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Mize v. Boutte

United States District Court, W.D. Louisiana, Lake Charles Division

June 7, 2018

BRANDY MIZE D.O.C. # 703060
v.
FREDERICK BOUTTE

         SECTION P

          REPORT AND RECOMMENDATION

          KATHLEEN KAY, UNITED STATES MAGISTRATE JUDGE

         Before the court is a petition for writ of habeas corpus filed pursuant to 28 U.S.C. § 2254 by Brandy Mize, who is proceeding pro se in this matter. Mize is an inmate in the custody of the Louisiana Department of Public Safety and Corrections and is currently incarcerated at the Louisiana Correctional Institute for Women in St. Gabriel, Louisiana. Frederick Boutte, warden of that facility and respondent in this matter, opposes the petition.

         This petition is referred to the undersigned for review, report, and recommendation in accordance with 28 U.S.C. § 636 and the standing orders of the court. For the following reasons IT IS RECOMMEDED that the petition for writ of habeas corpus be DENIED and DISMISSED WITH PREJUDICE.

         I.

         Background

         A. Conviction

         Mize was charged by bill of information in the Thirtieth Judicial District Court, Vernon Parish, Louisiana, with one count of being a principal to forcible rape, [1] a violation of Louisiana Revised Statute §§ 14:24 and 14:42.1; one count of being an accessory after the fact to forcible rape, a violation of Louisiana Revised Statute §§ 14:25 and 14:42.1; and four counts of being a principal to an aggravated crime against nature, a violation of Louisiana Revised Statute §§ 14:24 and 14:89.1(A)(2). Doc. 14, att. 2, pp. 9-10. The charges all related to Mize's involvement in the sexual abuse of her daughter, at the time a child under the age of 18, along with accomplice Travis McKee, in February 2015. Id. Pursuant to a plea agreement, Mize was convicted of the first two counts and the remaining charges were dismissed at the state's motion. Doc. 14, att. 4, pp. 18-29. On November 10, 2015, she was sentenced to a forty year term of imprisonment on Count 1 and a five year term on Count 2, with the terms to run consecutively. Id. at 40-42. The court did not specify whether any portion of the sentence was to be served without benefit of probation, parole, or suspension of sentence. Id. Meanwhile, Travis McKee pleaded guilty to one count of forcible rape and one count of molestation of a juvenile, and received consecutive sentences of forty years and twenty years. State v. McKee, 2016 WL 6495075 (La. Ct. App. 3d Cir. Nov. 2, 2016).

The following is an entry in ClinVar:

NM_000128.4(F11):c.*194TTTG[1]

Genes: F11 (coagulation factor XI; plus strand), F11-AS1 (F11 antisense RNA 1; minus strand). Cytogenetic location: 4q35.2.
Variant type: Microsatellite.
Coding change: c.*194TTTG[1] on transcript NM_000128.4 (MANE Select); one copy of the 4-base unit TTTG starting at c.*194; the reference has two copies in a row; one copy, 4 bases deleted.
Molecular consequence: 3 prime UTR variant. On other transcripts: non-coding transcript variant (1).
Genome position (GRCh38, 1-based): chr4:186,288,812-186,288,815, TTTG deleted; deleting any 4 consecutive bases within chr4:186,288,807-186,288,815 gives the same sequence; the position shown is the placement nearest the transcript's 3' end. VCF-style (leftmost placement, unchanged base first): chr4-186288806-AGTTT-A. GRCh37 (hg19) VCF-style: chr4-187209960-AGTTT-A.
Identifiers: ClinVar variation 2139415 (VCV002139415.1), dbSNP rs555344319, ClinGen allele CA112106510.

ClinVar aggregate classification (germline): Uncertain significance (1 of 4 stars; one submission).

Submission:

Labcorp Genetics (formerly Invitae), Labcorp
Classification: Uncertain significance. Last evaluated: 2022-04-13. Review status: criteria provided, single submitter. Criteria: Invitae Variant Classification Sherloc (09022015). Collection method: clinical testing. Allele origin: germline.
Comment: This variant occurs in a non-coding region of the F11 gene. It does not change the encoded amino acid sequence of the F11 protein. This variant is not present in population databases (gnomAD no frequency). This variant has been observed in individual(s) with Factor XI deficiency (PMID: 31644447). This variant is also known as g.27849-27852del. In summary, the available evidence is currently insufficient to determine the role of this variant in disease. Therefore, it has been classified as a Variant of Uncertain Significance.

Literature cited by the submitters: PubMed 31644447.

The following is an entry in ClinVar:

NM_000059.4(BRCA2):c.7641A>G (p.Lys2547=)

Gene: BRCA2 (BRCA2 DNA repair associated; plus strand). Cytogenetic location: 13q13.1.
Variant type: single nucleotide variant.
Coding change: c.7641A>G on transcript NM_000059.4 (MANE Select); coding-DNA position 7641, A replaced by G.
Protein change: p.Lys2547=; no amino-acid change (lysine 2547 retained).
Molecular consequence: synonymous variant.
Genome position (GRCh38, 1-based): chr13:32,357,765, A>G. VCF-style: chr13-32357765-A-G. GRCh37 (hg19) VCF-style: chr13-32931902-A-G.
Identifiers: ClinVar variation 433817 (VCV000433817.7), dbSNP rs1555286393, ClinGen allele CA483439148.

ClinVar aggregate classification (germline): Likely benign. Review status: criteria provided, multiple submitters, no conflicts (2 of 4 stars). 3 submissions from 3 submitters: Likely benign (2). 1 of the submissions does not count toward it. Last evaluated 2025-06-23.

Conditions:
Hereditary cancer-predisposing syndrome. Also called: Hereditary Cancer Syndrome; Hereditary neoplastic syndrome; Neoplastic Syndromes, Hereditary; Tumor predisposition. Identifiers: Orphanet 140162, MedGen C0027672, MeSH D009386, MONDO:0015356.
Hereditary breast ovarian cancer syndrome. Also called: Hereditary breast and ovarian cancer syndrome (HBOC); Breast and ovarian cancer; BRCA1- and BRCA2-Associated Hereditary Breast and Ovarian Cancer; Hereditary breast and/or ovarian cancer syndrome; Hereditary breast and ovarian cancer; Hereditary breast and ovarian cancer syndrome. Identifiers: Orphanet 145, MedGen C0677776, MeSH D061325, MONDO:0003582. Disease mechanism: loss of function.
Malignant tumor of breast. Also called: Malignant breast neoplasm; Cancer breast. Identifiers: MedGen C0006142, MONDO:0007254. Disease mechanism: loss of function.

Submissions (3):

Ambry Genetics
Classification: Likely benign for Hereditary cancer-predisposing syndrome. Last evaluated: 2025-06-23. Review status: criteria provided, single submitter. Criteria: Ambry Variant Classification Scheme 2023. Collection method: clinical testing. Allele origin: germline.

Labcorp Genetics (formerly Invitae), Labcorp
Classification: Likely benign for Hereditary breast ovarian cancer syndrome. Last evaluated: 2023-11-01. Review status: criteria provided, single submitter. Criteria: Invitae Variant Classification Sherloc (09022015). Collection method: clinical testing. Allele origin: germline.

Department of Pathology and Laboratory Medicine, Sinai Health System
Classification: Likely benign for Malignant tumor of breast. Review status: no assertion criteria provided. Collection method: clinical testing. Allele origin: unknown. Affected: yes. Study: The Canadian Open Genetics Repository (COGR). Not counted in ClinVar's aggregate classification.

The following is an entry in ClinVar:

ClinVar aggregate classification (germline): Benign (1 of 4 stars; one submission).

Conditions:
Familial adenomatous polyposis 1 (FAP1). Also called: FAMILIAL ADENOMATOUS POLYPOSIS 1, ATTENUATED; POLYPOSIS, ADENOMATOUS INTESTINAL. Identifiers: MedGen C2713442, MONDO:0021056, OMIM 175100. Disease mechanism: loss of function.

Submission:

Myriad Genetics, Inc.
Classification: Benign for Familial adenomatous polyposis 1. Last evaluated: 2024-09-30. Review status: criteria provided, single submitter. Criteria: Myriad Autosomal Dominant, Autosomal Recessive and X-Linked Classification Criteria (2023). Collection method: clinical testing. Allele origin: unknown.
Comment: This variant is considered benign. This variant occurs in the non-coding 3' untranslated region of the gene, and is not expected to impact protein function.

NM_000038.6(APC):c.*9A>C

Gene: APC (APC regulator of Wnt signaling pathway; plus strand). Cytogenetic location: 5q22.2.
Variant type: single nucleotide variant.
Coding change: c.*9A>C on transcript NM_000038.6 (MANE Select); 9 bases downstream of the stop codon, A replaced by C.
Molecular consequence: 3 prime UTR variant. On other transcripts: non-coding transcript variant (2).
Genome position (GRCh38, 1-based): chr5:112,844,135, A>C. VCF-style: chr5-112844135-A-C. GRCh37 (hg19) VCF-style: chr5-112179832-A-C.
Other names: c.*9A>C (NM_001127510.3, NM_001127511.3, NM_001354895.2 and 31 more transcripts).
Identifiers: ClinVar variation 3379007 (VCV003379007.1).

B. Direct Appeal

         Mize raised two assignments of error in the Louisiana Third Circuit Court of Appeal: (1) the sentence for Count 1 was excessive and (2) the court erred by imposing consecutive sentences, because her crimes constituted part of a common scheme or plan. Doc. 14, att. 5, pp. 1-19. The court found no merit to either claim, noting that the state district court had acted within its discretion and that multiple circumstances existed to justify the maximum and consecutive sentences.[2] State v. Mize, 2016 WL 5405268, at *2-*5 (La. Ct. App. 3d Cir. Sep. 28, 2016). Mize then sought review in the Louisiana Supreme Court, which denied writs on September 6, 2017. State v. Mize, 224 So.3d 983 (La. 2017). She did not file a petition for writ of certiorari in the United States Supreme Court, nor did she seek collateral review through a state application for post-conviction relief. Doc. 1, p. 2.

         C. Federal Habeas Petition

         The instant petition was filed in this court on November 17, 2017.[3] Doc. 1. Here Mize complains that her sentence is unconstitutionally excessive, based on the combined terms imposed and the order that the sentences run consecutively. Doc. 1, att. 2.

         II.

         Standards on Habeas Review

         A. Timeliness

         Federal law imposes a one-year limitation period within which persons who are in custody pursuant to the judgment of a state court may seek habeas review in federal court. 28 U.S.C. § 2244(d)(1). This period generally runs from the date that the conviction becomes final. Id. The time during which a properly-filed application for post-conviction relief is pending in state court is not counted toward the one-year limit. Id. at § 2244(d)(2); Ott v. Johnson, 192 F.3d 510, 512 (5th Cir. 1999). ...


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